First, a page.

More information and a copy of the Medicaid waiver amendment application and is available at:http://www.health.ny.gov/health_care/medicaid/redesign/ .
U.S. Representative Brian Higgins said, “Health Care infrastructure investment in Western New York benefits both patient care and the region’s economy. This waiver will allow for continued progress to improve our health care delivery system, creating a better health care network for our region and beyond.”
U.S. Representative Peter King said, “The waiver amendment provides a critical opportunity for New York to modernize and strengthen its health system. I am proud to work with Governor Cuomo and to take the lead on the federal level to ensure that the application is approved quickly.”
U.S. Representative Eliot Engel, said, “Reinvesting our state’s savings to improve the Medicaid program can only help New Yorkers. Instead of Medicaid costing another $2.3 billion, in the 2011-12 fiscal year, savings initiatives are projected to save approximately $34 billion over the next five years, to be divided between the state and federal governments. Putting these funds back to work here in New York helps to keep New Yorkers healthier.”
About the Medicaid Redesign Team:
Established by Governor Cuomo in January 2011, the MRT brought together stakeholders and experts from throughout the state to work cooperatively to both reform New York State’s health care system and reduce costs. In January and February 2011, the MRT held a series of public meetings across the State, which provided New Yorkers valuable opportunities to share their ideas and comments. Meetings were also broadcast on the Internet and informational materials were posted on the MRT web page. In all, the MRT received more than 4,000 ideas from citizens and stakeholders.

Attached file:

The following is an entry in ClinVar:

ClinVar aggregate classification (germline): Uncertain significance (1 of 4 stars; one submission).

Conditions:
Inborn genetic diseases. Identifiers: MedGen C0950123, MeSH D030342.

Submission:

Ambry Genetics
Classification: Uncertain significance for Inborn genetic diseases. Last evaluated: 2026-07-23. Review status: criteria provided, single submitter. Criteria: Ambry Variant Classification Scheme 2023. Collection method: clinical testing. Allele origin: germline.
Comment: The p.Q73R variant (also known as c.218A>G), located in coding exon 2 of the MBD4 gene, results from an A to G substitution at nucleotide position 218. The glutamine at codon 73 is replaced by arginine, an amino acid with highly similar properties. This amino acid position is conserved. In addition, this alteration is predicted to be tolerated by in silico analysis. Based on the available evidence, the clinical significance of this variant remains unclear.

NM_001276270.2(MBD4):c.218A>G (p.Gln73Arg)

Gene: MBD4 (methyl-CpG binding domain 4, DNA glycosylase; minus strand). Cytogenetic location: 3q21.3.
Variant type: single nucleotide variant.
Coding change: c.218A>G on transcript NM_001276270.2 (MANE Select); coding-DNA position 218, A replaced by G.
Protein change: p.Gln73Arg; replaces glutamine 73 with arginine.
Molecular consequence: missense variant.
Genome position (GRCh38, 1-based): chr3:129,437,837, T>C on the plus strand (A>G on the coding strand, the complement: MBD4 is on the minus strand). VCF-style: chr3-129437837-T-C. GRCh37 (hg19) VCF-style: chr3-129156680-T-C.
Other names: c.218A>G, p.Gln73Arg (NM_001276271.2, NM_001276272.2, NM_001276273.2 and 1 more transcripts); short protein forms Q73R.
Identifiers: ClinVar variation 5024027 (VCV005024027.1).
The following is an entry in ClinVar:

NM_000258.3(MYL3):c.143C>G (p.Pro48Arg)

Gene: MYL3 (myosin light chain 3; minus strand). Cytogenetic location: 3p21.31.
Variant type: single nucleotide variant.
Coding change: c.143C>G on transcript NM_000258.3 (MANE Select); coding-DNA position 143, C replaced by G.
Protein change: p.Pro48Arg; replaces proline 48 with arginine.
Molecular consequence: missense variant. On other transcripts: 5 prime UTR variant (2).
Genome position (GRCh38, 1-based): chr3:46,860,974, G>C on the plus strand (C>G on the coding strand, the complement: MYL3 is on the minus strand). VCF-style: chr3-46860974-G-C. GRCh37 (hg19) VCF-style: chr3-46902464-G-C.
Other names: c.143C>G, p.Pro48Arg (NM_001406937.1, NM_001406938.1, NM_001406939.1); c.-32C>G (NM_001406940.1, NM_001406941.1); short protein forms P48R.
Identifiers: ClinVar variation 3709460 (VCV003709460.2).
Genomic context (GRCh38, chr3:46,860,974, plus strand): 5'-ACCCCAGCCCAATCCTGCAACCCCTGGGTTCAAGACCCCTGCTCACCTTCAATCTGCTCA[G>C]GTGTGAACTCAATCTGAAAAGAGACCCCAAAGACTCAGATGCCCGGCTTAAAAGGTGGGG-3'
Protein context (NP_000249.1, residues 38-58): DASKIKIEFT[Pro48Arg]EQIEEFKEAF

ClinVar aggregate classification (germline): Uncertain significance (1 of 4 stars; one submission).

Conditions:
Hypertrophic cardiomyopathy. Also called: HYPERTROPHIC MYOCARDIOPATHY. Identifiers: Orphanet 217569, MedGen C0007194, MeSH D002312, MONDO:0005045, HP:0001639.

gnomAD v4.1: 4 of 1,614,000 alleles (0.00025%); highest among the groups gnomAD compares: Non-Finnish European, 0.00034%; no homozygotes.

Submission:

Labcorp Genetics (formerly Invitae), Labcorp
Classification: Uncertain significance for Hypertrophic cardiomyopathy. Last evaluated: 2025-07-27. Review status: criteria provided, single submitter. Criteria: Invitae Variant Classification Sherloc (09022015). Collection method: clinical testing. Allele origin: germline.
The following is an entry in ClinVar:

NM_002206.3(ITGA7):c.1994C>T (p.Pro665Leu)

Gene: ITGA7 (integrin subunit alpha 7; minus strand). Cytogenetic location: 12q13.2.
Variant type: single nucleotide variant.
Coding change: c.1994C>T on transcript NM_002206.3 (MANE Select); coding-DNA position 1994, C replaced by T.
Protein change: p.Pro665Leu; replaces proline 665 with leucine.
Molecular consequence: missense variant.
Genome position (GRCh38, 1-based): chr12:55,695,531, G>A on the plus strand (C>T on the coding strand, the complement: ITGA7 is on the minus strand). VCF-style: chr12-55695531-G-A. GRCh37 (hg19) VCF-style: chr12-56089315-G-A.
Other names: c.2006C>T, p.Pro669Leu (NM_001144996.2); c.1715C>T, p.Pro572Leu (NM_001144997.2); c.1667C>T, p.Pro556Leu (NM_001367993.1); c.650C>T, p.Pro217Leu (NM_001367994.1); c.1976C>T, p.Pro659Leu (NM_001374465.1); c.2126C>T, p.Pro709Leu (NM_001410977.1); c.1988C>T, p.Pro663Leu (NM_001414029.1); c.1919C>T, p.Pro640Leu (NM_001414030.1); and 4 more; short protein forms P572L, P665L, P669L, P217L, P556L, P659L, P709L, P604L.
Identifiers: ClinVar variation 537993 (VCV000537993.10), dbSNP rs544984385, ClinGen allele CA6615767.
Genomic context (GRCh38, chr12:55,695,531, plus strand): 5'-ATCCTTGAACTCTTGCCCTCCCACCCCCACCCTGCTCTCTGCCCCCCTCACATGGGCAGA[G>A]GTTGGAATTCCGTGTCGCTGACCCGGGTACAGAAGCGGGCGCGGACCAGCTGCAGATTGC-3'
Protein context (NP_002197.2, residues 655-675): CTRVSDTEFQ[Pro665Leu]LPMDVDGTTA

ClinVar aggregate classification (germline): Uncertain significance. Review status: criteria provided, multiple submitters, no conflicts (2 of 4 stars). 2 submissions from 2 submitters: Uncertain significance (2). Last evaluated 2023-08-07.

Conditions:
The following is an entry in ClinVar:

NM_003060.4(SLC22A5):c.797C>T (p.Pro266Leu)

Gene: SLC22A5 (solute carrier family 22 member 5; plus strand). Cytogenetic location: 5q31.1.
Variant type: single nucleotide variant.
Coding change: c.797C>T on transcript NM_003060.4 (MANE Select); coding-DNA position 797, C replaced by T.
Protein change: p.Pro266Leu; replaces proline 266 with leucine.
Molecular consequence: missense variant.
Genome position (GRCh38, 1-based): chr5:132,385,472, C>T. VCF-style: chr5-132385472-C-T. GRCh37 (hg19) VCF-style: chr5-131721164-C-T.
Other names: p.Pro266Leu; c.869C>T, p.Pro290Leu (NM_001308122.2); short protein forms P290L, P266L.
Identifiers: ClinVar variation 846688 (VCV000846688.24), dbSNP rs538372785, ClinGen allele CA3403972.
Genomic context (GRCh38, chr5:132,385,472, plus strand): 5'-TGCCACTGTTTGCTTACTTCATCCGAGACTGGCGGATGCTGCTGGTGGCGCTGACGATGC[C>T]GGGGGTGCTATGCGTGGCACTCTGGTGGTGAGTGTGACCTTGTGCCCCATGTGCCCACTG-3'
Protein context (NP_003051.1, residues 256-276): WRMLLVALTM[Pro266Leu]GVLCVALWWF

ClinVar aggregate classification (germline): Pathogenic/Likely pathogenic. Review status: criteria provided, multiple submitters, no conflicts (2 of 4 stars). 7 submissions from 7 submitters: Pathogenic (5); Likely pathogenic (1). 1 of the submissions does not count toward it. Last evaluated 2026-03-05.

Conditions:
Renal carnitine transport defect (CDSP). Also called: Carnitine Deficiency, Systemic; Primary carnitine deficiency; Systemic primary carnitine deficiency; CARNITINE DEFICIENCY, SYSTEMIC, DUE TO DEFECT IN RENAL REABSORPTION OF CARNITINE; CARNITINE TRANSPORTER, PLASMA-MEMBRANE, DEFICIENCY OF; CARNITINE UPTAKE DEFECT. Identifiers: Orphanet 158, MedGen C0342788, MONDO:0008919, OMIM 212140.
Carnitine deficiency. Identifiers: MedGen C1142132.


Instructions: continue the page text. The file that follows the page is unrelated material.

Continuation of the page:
The MRT worked in two phases. Phase 1 provided a blueprint for lowering Medicaid spending in State fiscal year 2011-12 by $2.3 billion. Phase 1 was completed in February 2011 when the MRT submitted an initial report in line with the Governor’s Medicaid spending target contained in his 2011-2012 budget. The report included 79 recommendations to redesign and restructure the Medicaid program by bringing efficiencies and by generating better health outcomes for patients. The Legislature, as part of the budget process, approved 78 of the 79 recommendations it considered; these initiatives are now being implemented.
In Phase 2, to address additional issues and to monitor the implementation of key recommendations enacted in Phase 1, the MRT divided into 10 work groups. As part of their work, the groups provided 175 additional stakeholders the opportunity to participate in the MRT process. A number of public hearings were held across the state. Following these sessions, MRT recommendations were compiled and included in a final report. The report is available at http://www.health.ny.gov/health_care/medicaid/redesign/docs/mrtfinalreport